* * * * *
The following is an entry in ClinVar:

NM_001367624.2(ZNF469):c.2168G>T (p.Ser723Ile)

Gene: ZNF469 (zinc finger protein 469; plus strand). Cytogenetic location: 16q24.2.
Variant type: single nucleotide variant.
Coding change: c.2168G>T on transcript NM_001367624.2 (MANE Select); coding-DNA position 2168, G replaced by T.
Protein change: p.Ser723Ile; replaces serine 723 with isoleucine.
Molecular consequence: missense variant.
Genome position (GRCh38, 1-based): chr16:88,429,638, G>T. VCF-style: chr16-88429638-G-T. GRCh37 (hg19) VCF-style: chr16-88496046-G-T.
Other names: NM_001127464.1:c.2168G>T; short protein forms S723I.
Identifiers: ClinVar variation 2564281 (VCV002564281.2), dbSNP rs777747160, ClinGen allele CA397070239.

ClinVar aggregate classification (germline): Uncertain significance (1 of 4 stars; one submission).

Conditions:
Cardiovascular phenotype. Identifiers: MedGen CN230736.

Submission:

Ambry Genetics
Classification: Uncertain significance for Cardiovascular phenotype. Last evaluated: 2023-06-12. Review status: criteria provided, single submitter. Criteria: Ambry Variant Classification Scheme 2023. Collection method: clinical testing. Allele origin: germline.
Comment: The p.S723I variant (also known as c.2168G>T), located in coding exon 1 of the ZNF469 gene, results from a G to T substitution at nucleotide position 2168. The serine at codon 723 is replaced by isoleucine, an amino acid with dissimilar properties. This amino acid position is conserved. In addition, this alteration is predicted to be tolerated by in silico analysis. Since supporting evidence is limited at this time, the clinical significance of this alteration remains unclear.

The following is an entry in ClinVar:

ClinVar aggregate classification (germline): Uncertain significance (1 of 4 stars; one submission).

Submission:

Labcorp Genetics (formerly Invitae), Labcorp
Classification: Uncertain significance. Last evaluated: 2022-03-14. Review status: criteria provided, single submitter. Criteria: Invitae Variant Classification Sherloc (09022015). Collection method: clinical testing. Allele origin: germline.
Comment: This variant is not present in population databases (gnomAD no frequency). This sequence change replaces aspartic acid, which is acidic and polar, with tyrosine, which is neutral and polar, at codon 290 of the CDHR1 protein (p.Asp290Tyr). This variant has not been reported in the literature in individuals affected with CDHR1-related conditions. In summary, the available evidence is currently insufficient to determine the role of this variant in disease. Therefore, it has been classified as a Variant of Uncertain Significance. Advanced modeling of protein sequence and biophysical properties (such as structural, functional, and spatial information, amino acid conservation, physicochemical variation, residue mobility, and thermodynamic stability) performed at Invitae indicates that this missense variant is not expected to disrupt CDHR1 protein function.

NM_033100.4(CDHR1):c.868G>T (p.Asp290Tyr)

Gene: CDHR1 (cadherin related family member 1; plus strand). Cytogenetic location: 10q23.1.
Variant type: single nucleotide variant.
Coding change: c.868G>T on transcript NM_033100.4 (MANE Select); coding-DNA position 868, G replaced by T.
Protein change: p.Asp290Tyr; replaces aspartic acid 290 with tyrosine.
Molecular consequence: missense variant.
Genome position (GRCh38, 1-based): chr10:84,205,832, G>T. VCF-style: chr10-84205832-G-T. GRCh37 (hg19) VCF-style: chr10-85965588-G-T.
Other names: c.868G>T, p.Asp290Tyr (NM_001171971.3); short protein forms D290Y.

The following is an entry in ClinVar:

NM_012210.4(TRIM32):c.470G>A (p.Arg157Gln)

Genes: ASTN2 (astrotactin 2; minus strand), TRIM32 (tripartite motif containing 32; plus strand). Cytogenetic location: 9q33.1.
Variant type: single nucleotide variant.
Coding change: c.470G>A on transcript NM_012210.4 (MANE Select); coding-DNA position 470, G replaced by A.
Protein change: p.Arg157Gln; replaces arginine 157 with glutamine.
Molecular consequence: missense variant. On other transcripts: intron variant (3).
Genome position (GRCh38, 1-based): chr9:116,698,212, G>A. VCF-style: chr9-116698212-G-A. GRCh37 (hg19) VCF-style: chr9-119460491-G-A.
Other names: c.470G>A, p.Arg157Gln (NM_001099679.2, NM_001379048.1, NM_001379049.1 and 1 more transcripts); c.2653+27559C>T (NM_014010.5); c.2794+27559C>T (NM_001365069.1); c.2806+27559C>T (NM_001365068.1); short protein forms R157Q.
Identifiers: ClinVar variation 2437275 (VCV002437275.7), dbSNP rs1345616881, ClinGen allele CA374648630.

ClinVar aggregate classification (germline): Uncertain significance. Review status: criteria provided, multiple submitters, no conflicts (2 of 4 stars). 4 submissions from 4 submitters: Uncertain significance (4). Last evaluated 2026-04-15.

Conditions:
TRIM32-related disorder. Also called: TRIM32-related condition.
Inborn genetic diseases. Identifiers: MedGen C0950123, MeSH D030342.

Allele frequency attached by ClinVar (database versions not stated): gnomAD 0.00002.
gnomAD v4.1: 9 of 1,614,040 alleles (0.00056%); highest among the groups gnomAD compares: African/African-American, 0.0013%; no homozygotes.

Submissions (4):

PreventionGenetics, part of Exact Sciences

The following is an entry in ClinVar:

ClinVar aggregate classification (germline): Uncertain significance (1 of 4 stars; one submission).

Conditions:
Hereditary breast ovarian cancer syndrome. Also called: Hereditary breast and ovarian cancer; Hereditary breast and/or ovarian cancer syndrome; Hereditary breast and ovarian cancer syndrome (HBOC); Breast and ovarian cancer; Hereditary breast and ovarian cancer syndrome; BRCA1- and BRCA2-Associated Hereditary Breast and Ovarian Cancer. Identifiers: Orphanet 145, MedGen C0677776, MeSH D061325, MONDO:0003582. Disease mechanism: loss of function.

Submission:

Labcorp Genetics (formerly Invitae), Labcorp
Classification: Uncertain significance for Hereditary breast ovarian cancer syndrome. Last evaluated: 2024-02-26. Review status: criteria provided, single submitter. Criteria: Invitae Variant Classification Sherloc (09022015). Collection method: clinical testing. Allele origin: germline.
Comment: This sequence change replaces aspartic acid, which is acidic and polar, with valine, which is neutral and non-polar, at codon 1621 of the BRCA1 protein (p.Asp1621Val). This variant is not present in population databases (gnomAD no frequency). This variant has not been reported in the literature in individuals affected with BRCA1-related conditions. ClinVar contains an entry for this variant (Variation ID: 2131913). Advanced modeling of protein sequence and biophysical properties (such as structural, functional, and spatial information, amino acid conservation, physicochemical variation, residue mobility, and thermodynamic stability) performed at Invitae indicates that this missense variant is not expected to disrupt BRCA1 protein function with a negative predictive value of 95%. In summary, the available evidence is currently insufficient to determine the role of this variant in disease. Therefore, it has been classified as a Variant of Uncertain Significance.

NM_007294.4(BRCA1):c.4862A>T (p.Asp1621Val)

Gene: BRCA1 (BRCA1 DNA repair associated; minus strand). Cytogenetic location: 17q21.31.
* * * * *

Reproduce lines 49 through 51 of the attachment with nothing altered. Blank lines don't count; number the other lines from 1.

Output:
PreventionGenetics, part of Exact Sciences

The following is an entry in ClinVar:

ClinVar aggregate classification (germline): Uncertain significance (1 of 4 stars; one submission).